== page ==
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Volkswagen is confident it may reach an agreement with U.S. regulators on a technical fix for diesel cars, vehicle buybacks and fines, Chief Executive Matthias Mueller said this week.
The U.S. Justice Department has sued Volkswagen for up to $46 billion for violating U.S. environmental laws?. There is still no fix for nearly 600,000 affected cars in the United States more than five months after VW's emissions test-rigging scandal broke.
"In the U.S. we are working intensely with the respective authorities ?on a sustainable overall solution," Mueller said at a reception on the eve of the Geneva auto show.
"We continue to be in constructive talks," he said, adding that negotiations between both sides will resume on Thursday. Earlier on Monday, Mueller told Reuters TV that he did not believe that U.S. authorities were being too hard on the German carmaker, though they were pushing "very strongly" steps to clear up the scandal.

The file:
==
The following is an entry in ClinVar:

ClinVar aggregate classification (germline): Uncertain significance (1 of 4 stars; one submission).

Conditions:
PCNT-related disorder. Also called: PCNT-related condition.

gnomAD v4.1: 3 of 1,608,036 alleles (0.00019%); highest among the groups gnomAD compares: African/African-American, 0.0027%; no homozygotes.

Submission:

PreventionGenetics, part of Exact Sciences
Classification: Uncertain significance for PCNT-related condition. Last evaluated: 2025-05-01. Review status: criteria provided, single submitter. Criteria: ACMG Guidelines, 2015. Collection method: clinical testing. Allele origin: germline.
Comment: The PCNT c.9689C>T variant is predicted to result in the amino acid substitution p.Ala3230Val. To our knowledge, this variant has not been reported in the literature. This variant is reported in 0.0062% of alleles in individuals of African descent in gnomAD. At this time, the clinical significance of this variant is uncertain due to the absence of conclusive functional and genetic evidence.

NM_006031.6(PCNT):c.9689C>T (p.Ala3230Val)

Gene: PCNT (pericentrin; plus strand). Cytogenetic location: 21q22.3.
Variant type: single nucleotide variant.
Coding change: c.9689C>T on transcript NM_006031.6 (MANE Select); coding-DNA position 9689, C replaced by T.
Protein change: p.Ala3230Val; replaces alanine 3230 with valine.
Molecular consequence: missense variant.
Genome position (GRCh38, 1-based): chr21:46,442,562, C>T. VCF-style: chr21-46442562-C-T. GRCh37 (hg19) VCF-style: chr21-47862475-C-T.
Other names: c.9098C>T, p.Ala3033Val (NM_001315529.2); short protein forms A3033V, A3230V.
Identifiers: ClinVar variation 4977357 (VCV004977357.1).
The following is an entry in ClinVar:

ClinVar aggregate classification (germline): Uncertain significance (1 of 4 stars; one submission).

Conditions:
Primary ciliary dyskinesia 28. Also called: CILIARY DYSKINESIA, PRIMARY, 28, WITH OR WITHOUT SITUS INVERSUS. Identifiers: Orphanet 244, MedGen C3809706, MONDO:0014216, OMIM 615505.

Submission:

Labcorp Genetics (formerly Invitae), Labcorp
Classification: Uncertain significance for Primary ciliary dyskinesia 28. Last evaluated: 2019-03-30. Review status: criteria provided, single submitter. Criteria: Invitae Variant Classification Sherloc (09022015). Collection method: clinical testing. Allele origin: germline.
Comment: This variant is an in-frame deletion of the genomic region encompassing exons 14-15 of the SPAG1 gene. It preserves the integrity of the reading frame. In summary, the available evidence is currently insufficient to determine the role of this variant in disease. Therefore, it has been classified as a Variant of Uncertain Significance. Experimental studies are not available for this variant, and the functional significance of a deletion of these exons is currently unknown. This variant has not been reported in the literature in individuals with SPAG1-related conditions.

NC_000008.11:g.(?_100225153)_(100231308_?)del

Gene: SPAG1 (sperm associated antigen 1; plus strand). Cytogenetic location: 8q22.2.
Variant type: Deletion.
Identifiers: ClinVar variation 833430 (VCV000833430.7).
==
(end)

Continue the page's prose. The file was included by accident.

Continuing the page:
VW is "progressing well" in its efforts to investigate the circumstances of the manipulations and will draw "the right conclusions" from its findings, due to be published in the second half of April, the CEO told reporters.
Mueller also said in the interview that Europe's biggest automaker will succeed in winning back customers' trust after admitting to the cheating which it has said affects 11 million cars globally.
"We have started a lot of customer-relation programs, I'm very convinced it will work very well," he said.
The Wolfsburg-based manufacturer has pledged to increase electric-car offerings and is pushing new technologies and digitalisation as it aims to overcome its crisis.
VW will set up sites in Europe, California and China where specialists aim to align car design and connectivity matters more closely, and take steps "to massively promote" autonomous driving features, according to Mueller. ? "Digital transformation is moving right to the top of the agenda," he said.